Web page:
The idea of finding joy in the ordinary might not be very motivating to us. After all, the ordinary is not something we generally desire.
The dictionary defines ordinary as “uninteresting, commonplace, normal, with no special features.” That’s not at all appealing in the super-charged world we live in today.
I'm a good example. I have books with not a single fingerprint after the first chapter. I got bored. I make a hasty and early exit 15 minutes into a dull movie. Sitting in a waiting room is foot-tapping torture.
This demand for engagement and entertainment is why we are so addicted to our phones, our televisions and YouTube. We live a life interrupted with pings, dings and rings. We bounce from one channel to the next with barely a two-second pause. I suggest it all started with the remote control.
Last year there was a popular statistic that many people noted on social media – our attention span as compared to that of a goldfish. The research from Microsoft Canada indicated that our average continuous attention span may now be as short as 8 seconds. And supposedly, that’s one second less than a goldfish.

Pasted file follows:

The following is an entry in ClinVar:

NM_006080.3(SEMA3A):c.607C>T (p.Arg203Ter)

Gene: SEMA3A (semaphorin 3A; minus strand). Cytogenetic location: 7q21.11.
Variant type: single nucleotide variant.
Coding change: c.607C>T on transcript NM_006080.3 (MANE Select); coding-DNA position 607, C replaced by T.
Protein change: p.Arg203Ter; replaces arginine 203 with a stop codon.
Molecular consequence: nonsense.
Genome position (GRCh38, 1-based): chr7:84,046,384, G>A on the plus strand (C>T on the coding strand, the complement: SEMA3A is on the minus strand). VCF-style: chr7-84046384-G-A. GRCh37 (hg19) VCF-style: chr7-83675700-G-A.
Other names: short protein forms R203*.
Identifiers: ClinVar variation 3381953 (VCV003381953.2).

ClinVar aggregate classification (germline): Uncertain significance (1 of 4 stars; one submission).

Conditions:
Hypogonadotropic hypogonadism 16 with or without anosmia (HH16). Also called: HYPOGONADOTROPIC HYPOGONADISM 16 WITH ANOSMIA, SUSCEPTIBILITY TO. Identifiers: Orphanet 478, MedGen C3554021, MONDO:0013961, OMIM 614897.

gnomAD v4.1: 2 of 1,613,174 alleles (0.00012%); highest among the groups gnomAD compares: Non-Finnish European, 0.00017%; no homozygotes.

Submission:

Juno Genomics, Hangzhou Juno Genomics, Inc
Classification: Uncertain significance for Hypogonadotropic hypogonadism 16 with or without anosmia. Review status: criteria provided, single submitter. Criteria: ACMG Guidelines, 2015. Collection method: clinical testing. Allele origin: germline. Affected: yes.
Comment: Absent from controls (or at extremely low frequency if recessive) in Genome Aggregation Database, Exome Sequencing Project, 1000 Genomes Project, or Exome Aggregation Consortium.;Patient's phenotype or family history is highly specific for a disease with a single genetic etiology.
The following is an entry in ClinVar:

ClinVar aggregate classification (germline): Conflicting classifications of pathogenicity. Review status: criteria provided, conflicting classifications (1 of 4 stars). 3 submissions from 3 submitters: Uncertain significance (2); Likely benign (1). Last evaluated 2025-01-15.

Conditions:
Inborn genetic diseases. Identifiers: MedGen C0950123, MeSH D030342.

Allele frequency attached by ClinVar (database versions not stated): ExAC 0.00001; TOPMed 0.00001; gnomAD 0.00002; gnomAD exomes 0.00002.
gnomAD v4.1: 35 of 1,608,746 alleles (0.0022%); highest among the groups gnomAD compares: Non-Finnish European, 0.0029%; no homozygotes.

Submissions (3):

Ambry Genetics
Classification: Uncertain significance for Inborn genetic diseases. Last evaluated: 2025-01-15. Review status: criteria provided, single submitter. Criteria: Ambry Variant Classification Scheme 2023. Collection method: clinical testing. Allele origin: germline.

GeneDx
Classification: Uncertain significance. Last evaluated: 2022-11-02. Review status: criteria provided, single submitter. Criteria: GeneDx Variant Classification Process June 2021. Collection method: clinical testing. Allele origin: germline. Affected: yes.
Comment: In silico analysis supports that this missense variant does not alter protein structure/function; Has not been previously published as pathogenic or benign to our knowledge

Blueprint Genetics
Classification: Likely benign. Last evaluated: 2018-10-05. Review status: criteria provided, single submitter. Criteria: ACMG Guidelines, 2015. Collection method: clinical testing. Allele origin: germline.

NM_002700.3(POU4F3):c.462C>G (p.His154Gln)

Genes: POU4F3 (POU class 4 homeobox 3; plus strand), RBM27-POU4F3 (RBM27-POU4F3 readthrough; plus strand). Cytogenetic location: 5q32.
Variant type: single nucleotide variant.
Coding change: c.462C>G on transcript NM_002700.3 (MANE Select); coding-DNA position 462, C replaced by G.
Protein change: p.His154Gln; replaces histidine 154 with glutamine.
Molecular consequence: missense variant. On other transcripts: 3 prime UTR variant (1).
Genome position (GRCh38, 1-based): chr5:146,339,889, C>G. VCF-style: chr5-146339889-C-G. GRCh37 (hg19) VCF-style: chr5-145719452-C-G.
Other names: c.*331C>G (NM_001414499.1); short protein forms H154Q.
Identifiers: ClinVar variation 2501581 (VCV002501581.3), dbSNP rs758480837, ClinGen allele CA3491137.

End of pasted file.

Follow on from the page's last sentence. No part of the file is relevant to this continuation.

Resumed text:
Now I really don’t know how you would measure the attention span of a goldfish. I couldn’t find any reliable data to support this alleged “fact.” But regardless, I did find a great deal of credible research speaking to the impact that technology is having on our attention spans.
So no wonder it’s hard to find joy in the ordinary. We often don’t focus on it long enough to actually experience it.
Finding joy in our everyday life is a choice and that takes work.
It’s a choice to stop and listen longer than a goldfish might. I’m sitting on my back porch as I write this and what I hear most is the clack, clack, clack of my computer keys.
But when I choose to stop, to be quiet and to listen?
I hear the wind rustling through the trees. I notice the soft trickling of water in the stream behind my house. And then I hear a bird feathering her nest for little babies on the way. Right there, building a home under the eaves over my porch.
All very ordinary things and yet suddenly, they seem extraordinary.
with joy and gratitude,
Linda Sterling Sease is a professional speaker, career coach & author on the power of joy to transform companies, homes and communities. To explore how Linda can work with your organization, call 303-319-5829 or email her at Linda at SterlingSease.com.